May 31, 2012 | Volume 42, No.22

Visa program to last through fish season

Seafood processing – at least temporarily – will continue to benefit from a visa program that brings thousands of foreign students to Alaska each summer.

The State Department recently proposed eliminating seafood processing from the J-1 Summer Work Travel program, a move that would have impacted this commercial fishing season. As of early May, the change has been delayed until November.

“I’m disappointed that the administration is implementing some significant changes without the typical formal notice and comment period, but pleased they realized an immediate prohibition would be disruptive to summer salmon fisheries across the state,” Sen. Lisa Murkowski said in a news release.

In April, Mike Forbush of Ocean Beauty Seafoods told the Chilkat Valley News the company’s Excursion Inlet plant, which has around 400 employees, hires about a dozen foreign workers annually who transfer from Bristol Bay. Harry Rietze of Haines Packing Co., the cannery at Letnikof Cove, said his business employed four students through J-1 last summer, out of its approximately 14 total employees seasonally.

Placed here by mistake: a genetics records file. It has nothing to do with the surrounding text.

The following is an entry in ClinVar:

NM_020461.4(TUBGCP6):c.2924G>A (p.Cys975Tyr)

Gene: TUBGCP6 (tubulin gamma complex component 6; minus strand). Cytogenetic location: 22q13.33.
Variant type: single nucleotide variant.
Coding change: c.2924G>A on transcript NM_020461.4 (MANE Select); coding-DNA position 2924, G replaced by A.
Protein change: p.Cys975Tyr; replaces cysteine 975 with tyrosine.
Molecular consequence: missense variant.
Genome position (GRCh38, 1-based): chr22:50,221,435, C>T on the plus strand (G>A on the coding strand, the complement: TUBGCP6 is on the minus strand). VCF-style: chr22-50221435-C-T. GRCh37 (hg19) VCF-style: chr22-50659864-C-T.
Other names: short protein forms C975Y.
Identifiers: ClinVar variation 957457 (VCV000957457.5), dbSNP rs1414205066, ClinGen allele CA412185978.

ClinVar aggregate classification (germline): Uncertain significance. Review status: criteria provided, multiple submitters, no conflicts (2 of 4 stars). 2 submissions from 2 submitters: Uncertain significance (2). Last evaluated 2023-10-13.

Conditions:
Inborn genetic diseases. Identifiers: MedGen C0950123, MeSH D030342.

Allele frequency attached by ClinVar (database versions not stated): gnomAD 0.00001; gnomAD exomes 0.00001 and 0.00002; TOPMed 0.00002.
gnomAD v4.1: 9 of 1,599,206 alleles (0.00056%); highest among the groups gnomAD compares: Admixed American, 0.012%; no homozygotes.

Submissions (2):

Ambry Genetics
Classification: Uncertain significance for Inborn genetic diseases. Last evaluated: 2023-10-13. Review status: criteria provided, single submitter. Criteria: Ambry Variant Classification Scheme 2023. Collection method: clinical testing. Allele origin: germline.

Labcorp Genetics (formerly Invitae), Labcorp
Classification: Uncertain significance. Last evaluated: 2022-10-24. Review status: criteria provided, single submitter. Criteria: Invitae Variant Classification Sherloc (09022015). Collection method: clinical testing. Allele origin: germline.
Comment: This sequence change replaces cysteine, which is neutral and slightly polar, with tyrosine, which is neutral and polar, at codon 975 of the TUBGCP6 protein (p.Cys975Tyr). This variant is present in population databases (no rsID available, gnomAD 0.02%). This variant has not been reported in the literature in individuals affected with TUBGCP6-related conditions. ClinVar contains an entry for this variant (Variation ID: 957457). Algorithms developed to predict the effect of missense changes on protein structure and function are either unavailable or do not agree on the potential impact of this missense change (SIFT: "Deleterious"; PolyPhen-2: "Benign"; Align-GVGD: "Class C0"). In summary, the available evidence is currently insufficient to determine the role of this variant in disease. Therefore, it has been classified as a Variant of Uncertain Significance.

The visas are aimed at promoting cultural exchange, but have been criticized for exploiting foreign workers and limiting local job opportunities.

“The new reforms for the Summer Work Travel program focus on strengthening protections for the health, safety and welfare of the participants, and on bringing the program back to its primary purpose, which is to provide a cultural experience for international students,” said Robin Lerner, a deputy assistant secretary for the State Department.

As the federal Office of Management and Budget reviewed the proposal, Alaska’s Congressional delegation argued in support of keeping seafood processing in the program.

A news release from Sen. Mark Begich noted the seafood industry is the largest private sector employer in Alaska, with about 70,000 jobs annually.

“In talking to processors, I continue to urge them to maximize local employment first but for many processors, especially those in remote communities, that local labor pool is insufficient to meet the industry’s needs,” Begich said.